There are some simple reasons to be cautious. We have no basis for taking an informed decision of how extra terrestrials might react to such signals. We have only recently discovered the capabilities for interstellar communications, and using transmission capabilities at this point of time to contact aliens would be the equivalent to putting a baby who has just learnt to talk on public radio. Although Seti has been going on for decades, there program is only expanding, with newer telescopes joining in the hunt, including the largest telescope in the World, the Five hundred meter Aperture Spherical Telescope (FAST) that began operations in China this year. Only a fraction of the skies have been scanned so far, and interpreting the signals is the largest distributed computing project on Earth.
Those not in support of sending messages directly to aliens include technology historian George Dyson, Hugo and Nebula award winning science fiction author David Brin, and CEO of SpaceX, Elon Musk. Scientists and industry leaders have stressed the need for caution before attempts are made to directly contact extra terrestrials, in a statement regarding Meti. It is better to listen than to shout, the statement says, and any signals should be a global effort, once there is a thorough discussion of the scientific, humanitarian and political implications.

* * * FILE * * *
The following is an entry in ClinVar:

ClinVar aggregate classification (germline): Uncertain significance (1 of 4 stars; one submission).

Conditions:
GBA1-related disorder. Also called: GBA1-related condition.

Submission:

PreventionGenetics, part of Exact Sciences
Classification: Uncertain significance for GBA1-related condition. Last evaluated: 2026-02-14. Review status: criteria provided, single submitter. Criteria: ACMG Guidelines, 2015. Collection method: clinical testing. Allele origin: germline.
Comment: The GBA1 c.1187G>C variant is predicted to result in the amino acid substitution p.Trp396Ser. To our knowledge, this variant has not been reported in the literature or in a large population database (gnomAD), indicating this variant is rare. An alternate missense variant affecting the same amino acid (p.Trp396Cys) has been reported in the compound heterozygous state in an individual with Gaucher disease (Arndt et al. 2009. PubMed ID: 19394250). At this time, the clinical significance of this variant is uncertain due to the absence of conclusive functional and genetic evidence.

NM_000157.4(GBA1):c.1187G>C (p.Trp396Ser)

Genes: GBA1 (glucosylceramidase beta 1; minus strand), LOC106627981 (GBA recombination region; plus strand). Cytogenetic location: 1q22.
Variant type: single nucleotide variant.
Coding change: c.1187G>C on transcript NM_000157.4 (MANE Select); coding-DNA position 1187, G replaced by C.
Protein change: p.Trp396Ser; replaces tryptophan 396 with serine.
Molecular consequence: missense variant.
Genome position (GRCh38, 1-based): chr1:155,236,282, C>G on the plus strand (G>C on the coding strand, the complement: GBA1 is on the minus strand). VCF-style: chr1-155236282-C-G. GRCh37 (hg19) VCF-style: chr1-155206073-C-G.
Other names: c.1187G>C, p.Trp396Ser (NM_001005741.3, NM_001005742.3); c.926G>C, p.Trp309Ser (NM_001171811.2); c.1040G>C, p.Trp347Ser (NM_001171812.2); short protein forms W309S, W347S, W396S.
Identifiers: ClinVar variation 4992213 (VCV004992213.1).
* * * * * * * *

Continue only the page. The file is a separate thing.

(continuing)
Astrophysicist Stephen Hawking also says that humans should be careful of contacting aliens, and warns that the results could be similar to Columbus discovering America. A problem that Meti opposers have identified is the fallout of Seti being associated with Meti, by vocal opponents of Meti. This could mean that funding for Seti could dry out because people do not support Meti.
There are no current international regulations on transmitting signals to aliens. The Meti team is on track to send the signals by the end of 2018. Meti intends to seriously take forward the research in interplanetary and interspecies communications. Meti intends to be the leader in the field of interstellar message design, and tackle the issues of transmission of science, maths and aesthetics. The counter argument of the scientists who oppose Meti is that most of the research and investigation can go ahead, including building up the capabilities of interstellar communications, without actually jeopardising humans by initiating contact.